Secret Service officers won’t face charges in shooting death at ambassador’s DC home

No charges will be filed against two Secret Service officers who shot and killed a suspected intruder outside the Peruvian ambassador’s home in D.C. last spring, the U.S. Attorney’s Office announced Monday.

It happened April 20 outside the ambassador’s residence on Garrison Street, Northwest.



Shortly before 8 a.m., the Secret Service responded to a report of a burglary in progress, according to a news release. The call went out after staff saw a man breaking windows and trying to get inside the home.

When officers arrived, they found several broken windows, and 19-year-old Gordon Casey outside holding a metal pole.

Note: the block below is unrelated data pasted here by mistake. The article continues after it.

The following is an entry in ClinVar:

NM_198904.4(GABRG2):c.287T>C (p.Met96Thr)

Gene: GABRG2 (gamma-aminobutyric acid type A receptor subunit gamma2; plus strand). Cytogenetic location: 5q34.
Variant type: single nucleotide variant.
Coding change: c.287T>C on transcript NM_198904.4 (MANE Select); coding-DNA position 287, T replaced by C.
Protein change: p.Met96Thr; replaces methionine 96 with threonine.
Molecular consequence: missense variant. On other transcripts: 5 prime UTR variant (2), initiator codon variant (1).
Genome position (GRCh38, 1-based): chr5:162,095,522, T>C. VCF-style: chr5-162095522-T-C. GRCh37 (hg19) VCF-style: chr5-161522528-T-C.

More than once, officers ordered the Germantown, Maryland, man to drop the pole, according to the U.S. Attorney’s Office. When he refused, one of the officers shot Casey with a stun gun but it had no effect.

As Casey walked toward the officers and started to swing the pole at them, both officers opened fire. Two bullets struck Casey, and he died at the scene.

The U.S. Attorney’s Office for the District of Columbia announced Monday that an investigation found insufficient evidence to prove beyond a reasonable doubt that the Secret Service officers used excessive force.

Michelle Basch

Michelle Basch is a reporter and anchor at WTOP.

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